Thoughts on the Weekly Parshah by HaRav Eliezer Chrysler
Formerly Rav of Mercaz Ahavat Torah, Johannesburg

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Vol. 12   No. 46

This issue is sponsored in honour of
our brothers and sisters in Gush Katif n.y.
Yeshu'as Hashem ke'heref ayin

Parshas Devarim
(Shabbos Chazon)

Who Said Seifer Devarim?

The Dubner Magid relates how, in light of the opening words of Devarim "These are the words that Moshe spoke to all of Yisrael", he asked his Rebbe, the Vilna Gaon to define the difference between Seifer Devarim and the other four Sefarim. In reply, the G'ro explained that when Moshe taught Yisrael the first four Sefarim, what they heard was the Voice of G-d speaking from Moshe's throat, as the Pasuk writes in Yisro "Moshe yedaber, ve'ho'Elokim ya'anenu be'Kol". Whereas when he taught them Seifer Devarim, he conveyed to them what G-d had taught him previously. In other words, although the words that Moshe spoke were precisely, word for word, what G-d had told him, they no longer emanated directly from G-d Himself, but from Moshe (much in the same way as the prophecy of all other prophets). And this is what Chazal mean when they say that Moshe said Seifer Devarim by himself.

The footnote cites the Maharal, who agrees with this explanation, and uses it to explain the Gemara in Megilah (31b), which permits stopping in the Tochachah of Ki Savo (because it was said in the plural), but prohibits doing so in that of Bechukosai (which was said in the singular). Indeed Tosfos there, seems to agree with the G'ro, too.


The Or ha'Chayim however, emphatically states that all the admonitions in Seifer Devarim were Moshe's own personal words of rebuke to K'lal Yisrael (and were even addressed to people who had reached the age of thirteen, as opposed to G-d's Tochachah in Bechukosai, which was confined to those who were over twenty). And what's more, he says, they are recorded in the Torah even though he was not instructed by G-d to do so. In fact, he adds, even when, throughout the Seifer, Moshe quotes what G-d had said, he did this of his own accord, and not by Divine instruction.

The Ramban too writes that 'Moshe saw fit to explain the Torah of his own accord, without having been commanded to do so'. The footnote however, cites the Gemara in Bava Basra (15a) which indicates that apart from the last eight Pesukim, the entire Torah was dictated by G-d to Moshe, who repeated it verbally word by word, before writing it down.

And he cites the K'li Chemdah, who reconciles this with the Ramban in the following way. Moshe did indeed say the entire Seifer Devarim in his own words, as the events in the Seifer unfolded. But when the time came to transcribe it, G-d took Moshe's words and eternalized them, making them part of the Torah, and then dictated them back to Moshe.


The Medrash explains how, when G-d told Moshe in Vayeilech (31:14) "Behold (Hein) your days are approaching to die", Moshe asked Him why he used the expression "Behold" to inform him of such bad news, the very expression that he had himself used to praise G-d, when he said in Eikev (10:14) "Behold the heavens ... belong to G-d". To which G-d replied by reminding him that many years earlier, he had used the very same word in a negative sense, when in Va'eira (6:12) he declared "Behold, the B'nei Yisrael did not listen to me, so why should Par'oh?"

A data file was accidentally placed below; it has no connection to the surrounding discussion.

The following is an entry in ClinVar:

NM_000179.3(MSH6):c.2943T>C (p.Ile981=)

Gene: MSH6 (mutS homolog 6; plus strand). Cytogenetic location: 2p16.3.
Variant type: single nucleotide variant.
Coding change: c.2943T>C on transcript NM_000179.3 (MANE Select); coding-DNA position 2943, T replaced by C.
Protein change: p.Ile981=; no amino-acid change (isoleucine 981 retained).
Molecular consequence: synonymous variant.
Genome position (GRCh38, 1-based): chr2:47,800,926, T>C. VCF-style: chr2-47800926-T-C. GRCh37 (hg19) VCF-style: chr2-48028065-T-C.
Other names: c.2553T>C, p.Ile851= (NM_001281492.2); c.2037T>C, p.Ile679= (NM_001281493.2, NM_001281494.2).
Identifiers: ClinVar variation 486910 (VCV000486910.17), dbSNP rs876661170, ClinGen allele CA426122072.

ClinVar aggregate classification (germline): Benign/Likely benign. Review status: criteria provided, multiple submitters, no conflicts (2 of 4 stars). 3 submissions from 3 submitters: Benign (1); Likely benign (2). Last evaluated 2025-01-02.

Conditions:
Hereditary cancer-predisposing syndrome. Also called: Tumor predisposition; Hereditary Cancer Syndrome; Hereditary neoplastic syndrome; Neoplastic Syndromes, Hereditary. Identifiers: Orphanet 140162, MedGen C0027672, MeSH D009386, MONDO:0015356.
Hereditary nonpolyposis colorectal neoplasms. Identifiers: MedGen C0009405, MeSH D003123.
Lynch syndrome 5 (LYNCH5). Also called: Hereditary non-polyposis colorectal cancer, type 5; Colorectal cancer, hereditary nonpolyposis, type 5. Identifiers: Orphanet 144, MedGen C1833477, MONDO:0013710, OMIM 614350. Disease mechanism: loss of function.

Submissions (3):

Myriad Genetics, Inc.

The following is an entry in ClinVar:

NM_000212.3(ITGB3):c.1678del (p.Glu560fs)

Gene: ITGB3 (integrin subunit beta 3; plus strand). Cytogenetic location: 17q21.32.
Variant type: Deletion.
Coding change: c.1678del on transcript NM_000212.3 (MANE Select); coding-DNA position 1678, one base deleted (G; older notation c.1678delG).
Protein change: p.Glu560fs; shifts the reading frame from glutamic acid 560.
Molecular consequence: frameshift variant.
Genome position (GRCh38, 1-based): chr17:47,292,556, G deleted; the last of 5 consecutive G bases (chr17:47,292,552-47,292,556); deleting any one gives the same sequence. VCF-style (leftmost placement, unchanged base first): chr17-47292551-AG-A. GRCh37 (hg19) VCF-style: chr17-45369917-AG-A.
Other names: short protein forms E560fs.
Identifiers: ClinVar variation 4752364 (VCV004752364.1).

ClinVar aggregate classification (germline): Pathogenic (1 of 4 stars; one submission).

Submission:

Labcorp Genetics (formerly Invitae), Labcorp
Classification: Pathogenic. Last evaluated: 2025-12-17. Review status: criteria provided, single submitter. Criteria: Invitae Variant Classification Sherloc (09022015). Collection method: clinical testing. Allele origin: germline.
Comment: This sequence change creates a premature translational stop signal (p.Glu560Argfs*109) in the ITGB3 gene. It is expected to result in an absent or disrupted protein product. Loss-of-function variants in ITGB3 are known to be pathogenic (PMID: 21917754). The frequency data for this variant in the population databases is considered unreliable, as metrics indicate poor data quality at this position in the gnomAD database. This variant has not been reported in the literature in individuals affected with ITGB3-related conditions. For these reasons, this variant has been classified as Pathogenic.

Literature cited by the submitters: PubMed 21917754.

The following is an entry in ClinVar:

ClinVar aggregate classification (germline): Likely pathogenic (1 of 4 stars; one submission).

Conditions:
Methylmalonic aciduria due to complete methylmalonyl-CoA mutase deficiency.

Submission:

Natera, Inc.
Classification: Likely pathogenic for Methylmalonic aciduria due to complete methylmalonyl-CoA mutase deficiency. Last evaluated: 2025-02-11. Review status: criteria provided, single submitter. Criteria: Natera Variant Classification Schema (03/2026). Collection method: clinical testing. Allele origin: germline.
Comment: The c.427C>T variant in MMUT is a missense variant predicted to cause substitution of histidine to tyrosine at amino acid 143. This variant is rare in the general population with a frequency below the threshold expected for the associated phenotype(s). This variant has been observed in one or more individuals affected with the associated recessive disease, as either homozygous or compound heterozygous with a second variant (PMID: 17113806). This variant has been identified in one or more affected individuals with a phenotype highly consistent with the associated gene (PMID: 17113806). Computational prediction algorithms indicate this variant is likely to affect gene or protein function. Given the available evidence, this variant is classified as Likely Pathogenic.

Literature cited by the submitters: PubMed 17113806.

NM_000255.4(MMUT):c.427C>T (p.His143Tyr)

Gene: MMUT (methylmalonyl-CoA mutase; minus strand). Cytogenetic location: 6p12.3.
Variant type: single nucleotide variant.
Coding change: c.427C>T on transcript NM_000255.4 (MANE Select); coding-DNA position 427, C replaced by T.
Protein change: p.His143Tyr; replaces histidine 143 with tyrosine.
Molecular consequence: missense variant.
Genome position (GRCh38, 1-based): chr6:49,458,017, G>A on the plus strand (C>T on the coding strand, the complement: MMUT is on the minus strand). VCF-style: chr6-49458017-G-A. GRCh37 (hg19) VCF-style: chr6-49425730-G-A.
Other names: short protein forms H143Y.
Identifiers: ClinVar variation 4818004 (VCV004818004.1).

This Medrash seems to corroborate the explanation of the Ramban and the Or ha'Chayim. For if, as the G'ro maintains, every word in Devarim was dictated by G-d, then the Medrash is rendered meaningless.

It is possible however, that the G'ro will agree with the Ramban's explanation. In the same way as, according to the K'li Chemdah, the Ramban is referring to the originality of Seifer Devarim, but not to its actual transcription (even though this is not what he seems to be saying), so too, might the G'ro be referring to its transcription, but not to who originally said it.

In that case, it is only the Or ha'Chayim who disagrees, and who ascribes all aspects of Seifer Devarim to Moshe Rabeinu, and who still needs to reconcile his opinion with the Gemara in Bava Basra will remain difficult.

* * *

Parshah Pearls

Suffering at Sinai

"You have spent long enough at this mountain" (1:6).

Perhaps, says the K'li Yakar, the Torah is admonishing the people here. Bearing in mind Chazal's description of Yisrael's departure from Har Sinai 'like a child running away from school', what the Torah means is that, due to the intense pressure of Kabalas ha'Torah and building the Mishkan, they were so eager to leave Har Sinai that the year that they spent there seemed to drag on forever. Hence the long time that they had spent at Har Sinai was really a reflection of their own negative thoughts. Maybe that is why the Torah refers to it as "this mountain" (which is a symbol of growth, as we find in the Pasuk in Tehillim "Who will ascend the mountain of G-d", and this was something which Yisrael currently spurned). And the K'li Yakar cites Ya'akov Avinu, who referred to the seven years that he worked for Rachel as 'a few days' (a short time) because he loved her.

That's how it goes. When there is love, a long wait doesn't seem so long; whilst when there is hatred, every day is a day too long.


Not Quite Like the Stars

"And behold you are as numerous a the stars in the sky" (1:10).

Just as the stars respect one another, and there is peace between them, so too the Tzadikim, says the Medrash.

The Tzadikim ought to take their cue from the stars, the P'ninim Yekarim explains, but unfortunately, they don't - for the Torah only equates them with the stars with regard to their numbers, but not in any other respect.


Money Speaks, but not Necessarily the Truth

(Adapted from the P'ninei Torah)

"You shall listen to the small just like to the big" (1:17)